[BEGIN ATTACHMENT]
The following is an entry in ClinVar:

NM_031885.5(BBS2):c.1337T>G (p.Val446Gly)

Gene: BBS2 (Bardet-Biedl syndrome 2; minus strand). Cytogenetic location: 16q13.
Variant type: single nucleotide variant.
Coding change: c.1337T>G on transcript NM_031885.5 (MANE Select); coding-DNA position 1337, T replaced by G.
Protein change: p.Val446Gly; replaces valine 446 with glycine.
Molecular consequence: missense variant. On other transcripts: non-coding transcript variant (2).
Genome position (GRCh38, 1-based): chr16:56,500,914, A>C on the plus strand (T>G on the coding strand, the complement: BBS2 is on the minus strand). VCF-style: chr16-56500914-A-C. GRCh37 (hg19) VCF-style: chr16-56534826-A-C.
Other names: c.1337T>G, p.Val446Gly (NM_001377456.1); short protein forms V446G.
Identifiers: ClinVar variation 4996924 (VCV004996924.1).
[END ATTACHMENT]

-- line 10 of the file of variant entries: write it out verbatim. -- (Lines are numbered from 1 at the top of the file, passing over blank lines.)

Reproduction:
Identifiers: ClinVar variation 4996924 (VCV004996924.1).